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General News of Thursday, 24 January 2019


Politics has divided our family – Sekou Nkrumah cries out to his siblings

Gamal Nkrumah, Samia Nkrumah and Sekou Nkrumah Gamal Nkrumah, Samia Nkrumah and Sekou Nkrumah

One of the sons of Osagyefo Dr Kwame Nkrumah, Sekou Nkrumah is accusing his siblings, Gamal and Samia Nkrumah, of allowing politics to divide them as a family.

In a post on Facebook which seeks to explain circumstances surrounding the death of his son, Alin, Sekou blamed his sister Samia for influencing his son to return to Ghana from London, a decision that led to Alin’s untimely death.

Dr. Nkrumah who is obviously in pain over Alin’s demise, further questioned why his siblings did not send his son to Italy or Egypt where they both lived respectively instead of Ghana if they truly cared about his welfare as they claimed.

“The simple fact is that had my sister not decided to return to Ghana and enter politics she would have been in no position to influence Alin’s return to Ghana! After all, if they cared so much about him why did they not send him to Italy when (and where) my sister lived for many years or even to Egypt where my brother still lives?” Sekou Nkrumah wrote.

Sekou Nkrumah was responding to claims by an aide to Samia Nkrumah, Pierre Bandana, that he (Sekou) neglected his fatherly duties which made his late son slept on the streets of London until the intervention of Samia.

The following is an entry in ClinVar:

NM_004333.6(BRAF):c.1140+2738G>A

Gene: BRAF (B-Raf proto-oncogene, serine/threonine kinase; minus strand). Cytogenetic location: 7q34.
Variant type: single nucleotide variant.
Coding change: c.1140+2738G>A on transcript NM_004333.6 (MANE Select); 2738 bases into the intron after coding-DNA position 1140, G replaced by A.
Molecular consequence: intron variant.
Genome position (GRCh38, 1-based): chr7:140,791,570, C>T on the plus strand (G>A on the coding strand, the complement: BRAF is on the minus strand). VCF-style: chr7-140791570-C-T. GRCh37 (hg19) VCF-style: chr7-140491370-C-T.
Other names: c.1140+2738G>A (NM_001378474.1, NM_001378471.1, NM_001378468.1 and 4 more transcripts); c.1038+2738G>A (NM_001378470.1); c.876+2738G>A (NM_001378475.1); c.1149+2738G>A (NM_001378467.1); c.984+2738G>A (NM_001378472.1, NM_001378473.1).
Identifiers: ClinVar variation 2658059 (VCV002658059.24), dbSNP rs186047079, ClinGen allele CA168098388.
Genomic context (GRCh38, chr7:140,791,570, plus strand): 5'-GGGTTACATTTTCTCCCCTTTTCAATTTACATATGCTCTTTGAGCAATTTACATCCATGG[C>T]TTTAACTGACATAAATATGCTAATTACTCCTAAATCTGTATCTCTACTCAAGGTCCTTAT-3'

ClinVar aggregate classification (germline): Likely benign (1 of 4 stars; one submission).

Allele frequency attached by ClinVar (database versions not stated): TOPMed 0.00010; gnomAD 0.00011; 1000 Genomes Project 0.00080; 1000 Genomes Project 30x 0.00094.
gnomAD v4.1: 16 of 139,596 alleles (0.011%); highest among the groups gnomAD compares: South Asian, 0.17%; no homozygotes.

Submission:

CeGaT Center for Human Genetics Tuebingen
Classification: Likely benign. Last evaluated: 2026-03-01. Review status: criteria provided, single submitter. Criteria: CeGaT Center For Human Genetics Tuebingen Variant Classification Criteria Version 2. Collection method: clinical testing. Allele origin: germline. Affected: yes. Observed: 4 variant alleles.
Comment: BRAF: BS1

Dr. Nkrumah explains that he did not want his son to return to Ghana and go through the same struggle he was subjected to when he returned into the country in 1989.

“I returned to Ghana in 1989, I was the same age as when Alin came to Ghana for a second time! Unfortunately, he did not even survive a year while I made it to my 50s! But if I know one thing for sure it is that I would have been terribly sad to see him go through the life I went through!” Sekou’s Facebook post reads further.

He noted that, “Many friends have told me that I sound totally crazy every time I raise this subject, but my plea is that if you don’t understand the history leading to that point you will not appreciate my position or sometimes firm or harsh stand on the subject particularly relating to my brother and sister involved!”

Sekou in the post pointed out that he returned to Ghana from Romania in 1989 with his wife and son, Alin, but after a couple of months, his wife returned to Romania with their 5-year old son, a decision that broke his heart.

He said he was in touch with his son via emails and even sent him birthday cards whenever it was his birthday but due to the distance between them, he couldn’t meaningfully contribute much to the progress of his son.

“Alin eventually ended up in the UK and was trying to find himself there and at some point made some intentions to come to Ghana, but I was against it and did not encourage him as I figured out he will have a hard time adjusting in Ghana! Also, I was aware of the difficulties he had in Romania that prompted his departure! Not a pleasant experience that I will not disclose here,” Sekou recounted.

Sekou Nkrumah in the post stated that amidst all the difficulties he faced in his attempt to survive in his fatherland, his political opponents mocked him and called him all kinds of names like “homeless hustler”.

“It was much later that I first had my first public office experience as executive director of the DuBois memorial center for Pan African culture! Before that, I had taken back our family house from government! Then I got into my third marriage and moved to the US for two years!” Sekou’s post reads on.

Read Sekou's full post below